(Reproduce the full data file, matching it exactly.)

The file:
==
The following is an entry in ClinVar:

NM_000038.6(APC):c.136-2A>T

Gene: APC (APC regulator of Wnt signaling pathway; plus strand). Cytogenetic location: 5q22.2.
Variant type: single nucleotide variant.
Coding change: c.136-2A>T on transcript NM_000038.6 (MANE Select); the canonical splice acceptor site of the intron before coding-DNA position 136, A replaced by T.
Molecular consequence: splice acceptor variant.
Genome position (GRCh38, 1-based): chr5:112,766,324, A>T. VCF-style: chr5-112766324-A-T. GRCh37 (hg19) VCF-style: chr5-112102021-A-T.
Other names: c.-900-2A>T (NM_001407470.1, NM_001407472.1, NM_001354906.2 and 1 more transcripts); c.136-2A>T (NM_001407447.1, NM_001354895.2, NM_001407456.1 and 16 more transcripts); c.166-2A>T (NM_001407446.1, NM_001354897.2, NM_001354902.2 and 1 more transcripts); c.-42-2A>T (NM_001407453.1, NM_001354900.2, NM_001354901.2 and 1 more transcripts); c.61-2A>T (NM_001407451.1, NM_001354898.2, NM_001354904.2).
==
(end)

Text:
The following is an entry in ClinVar:

NM_000038.6(APC):c.136-2A>T

Gene: APC (APC regulator of Wnt signaling pathway; plus strand). Cytogenetic location: 5q22.2.
Variant type: single nucleotide variant.
Coding change: c.136-2A>T on transcript NM_000038.6 (MANE Select); the canonical splice acceptor site of the intron before coding-DNA position 136, A replaced by T.
Molecular consequence: splice acceptor variant.
Genome position (GRCh38, 1-based): chr5:112,766,324, A>T. VCF-style: chr5-112766324-A-T. GRCh37 (hg19) VCF-style: chr5-112102021-A-T.
Other names: c.-900-2A>T (NM_001407470.1, NM_001407472.1, NM_001354906.2 and 1 more transcripts); c.136-2A>T (NM_001407447.1, NM_001354895.2, NM_001407456.1 and 16 more transcripts); c.166-2A>T (NM_001407446.1, NM_001354897.2, NM_001354902.2 and 1 more transcripts); c.-42-2A>T (NM_001407453.1, NM_001354900.2, NM_001354901.2 and 1 more transcripts); c.61-2A>T (NM_001407451.1, NM_001354898.2, NM_001354904.2).